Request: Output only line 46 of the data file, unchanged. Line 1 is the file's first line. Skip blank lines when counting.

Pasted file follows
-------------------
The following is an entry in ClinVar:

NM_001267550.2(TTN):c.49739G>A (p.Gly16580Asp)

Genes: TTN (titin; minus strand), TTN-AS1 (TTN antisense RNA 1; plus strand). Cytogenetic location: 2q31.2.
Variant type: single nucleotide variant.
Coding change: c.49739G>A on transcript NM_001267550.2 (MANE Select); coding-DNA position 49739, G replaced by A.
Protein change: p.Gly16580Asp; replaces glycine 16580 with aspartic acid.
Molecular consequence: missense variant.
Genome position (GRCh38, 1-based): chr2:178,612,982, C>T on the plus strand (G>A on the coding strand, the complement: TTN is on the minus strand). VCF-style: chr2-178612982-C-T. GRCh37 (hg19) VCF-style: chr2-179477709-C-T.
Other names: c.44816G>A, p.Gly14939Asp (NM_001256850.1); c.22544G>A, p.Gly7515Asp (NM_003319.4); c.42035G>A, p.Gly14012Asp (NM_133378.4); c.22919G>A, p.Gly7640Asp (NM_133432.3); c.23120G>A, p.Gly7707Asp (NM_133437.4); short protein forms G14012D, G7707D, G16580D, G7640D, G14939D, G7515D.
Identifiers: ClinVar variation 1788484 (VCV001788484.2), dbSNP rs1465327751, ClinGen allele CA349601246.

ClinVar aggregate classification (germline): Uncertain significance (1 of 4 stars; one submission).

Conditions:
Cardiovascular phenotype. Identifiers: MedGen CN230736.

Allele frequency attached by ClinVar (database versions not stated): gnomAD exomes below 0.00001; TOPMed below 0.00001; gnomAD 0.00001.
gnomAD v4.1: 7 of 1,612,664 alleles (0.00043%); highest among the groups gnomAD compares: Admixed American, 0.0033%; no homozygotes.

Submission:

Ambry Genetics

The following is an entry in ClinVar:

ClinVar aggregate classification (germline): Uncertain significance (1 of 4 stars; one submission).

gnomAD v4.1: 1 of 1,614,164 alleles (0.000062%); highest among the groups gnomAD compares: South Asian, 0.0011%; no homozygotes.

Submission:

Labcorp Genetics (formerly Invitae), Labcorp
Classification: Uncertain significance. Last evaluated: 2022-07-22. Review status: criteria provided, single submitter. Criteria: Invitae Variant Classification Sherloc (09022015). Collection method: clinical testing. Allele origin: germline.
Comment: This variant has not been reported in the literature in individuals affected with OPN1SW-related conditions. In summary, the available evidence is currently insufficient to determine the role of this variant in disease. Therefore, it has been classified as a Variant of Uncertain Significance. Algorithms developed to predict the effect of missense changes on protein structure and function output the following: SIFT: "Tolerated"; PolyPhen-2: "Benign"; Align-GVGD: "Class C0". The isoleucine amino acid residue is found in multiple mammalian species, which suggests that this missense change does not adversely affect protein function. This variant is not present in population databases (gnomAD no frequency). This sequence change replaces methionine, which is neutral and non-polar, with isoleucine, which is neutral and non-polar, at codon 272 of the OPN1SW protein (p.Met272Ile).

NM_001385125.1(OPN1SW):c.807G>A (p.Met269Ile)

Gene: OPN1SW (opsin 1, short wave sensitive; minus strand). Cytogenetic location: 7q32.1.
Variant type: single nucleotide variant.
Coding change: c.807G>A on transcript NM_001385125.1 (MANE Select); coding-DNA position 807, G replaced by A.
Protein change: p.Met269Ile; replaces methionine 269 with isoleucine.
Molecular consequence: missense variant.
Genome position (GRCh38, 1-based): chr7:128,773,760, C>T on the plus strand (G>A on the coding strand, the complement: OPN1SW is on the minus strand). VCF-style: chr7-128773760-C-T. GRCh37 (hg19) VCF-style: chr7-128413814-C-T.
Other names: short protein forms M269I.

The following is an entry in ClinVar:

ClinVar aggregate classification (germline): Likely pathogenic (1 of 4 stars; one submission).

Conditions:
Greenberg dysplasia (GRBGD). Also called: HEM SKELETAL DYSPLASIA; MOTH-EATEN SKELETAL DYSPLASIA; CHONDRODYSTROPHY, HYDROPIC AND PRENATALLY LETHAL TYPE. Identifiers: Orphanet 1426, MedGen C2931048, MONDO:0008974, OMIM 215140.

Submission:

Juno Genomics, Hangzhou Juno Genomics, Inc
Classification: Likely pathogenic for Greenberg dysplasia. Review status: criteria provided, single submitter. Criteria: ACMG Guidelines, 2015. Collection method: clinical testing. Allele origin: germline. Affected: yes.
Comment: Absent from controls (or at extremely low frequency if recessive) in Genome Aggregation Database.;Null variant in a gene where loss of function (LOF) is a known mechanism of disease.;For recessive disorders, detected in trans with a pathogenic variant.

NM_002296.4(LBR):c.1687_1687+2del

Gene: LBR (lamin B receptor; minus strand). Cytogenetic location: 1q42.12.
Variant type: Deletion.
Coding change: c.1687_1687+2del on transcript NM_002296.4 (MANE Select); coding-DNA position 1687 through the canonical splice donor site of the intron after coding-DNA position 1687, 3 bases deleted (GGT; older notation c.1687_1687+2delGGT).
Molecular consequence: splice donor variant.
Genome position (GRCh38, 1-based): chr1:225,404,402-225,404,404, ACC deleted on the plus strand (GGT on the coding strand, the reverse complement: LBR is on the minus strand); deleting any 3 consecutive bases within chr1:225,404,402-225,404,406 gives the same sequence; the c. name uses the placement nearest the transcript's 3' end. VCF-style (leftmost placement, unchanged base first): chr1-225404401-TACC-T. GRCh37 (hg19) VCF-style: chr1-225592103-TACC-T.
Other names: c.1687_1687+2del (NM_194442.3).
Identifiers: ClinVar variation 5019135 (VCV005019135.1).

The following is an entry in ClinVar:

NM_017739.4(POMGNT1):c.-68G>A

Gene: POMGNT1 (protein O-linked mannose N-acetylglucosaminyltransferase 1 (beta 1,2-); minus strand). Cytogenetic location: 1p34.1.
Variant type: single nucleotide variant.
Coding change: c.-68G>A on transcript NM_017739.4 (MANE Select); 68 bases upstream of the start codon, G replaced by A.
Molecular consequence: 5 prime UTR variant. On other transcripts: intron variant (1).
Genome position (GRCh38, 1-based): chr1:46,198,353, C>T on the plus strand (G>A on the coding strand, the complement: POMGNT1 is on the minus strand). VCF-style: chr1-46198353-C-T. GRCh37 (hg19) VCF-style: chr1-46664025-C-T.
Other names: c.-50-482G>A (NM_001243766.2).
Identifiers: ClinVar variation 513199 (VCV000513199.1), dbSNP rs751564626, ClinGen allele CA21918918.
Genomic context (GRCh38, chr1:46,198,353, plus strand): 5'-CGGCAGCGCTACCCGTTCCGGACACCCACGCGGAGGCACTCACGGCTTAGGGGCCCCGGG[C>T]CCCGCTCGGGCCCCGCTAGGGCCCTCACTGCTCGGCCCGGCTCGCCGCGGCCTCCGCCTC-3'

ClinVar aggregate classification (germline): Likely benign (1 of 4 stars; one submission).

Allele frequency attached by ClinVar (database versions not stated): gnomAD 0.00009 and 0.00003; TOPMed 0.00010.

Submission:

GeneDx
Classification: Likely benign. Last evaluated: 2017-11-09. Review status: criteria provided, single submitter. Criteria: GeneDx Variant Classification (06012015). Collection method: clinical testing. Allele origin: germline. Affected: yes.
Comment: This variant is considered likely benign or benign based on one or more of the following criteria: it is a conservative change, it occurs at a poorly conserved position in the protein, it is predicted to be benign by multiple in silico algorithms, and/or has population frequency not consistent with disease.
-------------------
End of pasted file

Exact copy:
Genome position (GRCh38, 1-based): chr1:225,404,402-225,404,404, ACC deleted on the plus strand (GGT on the coding strand, the reverse complement: LBR is on the minus strand); deleting any 3 consecutive bases within chr1:225,404,402-225,404,406 gives the same sequence; the c. name uses the placement nearest the transcript's 3' end. VCF-style (leftmost placement, unchanged base first): chr1-225404401-TACC-T. GRCh37 (hg19) VCF-style: chr1-225592103-TACC-T.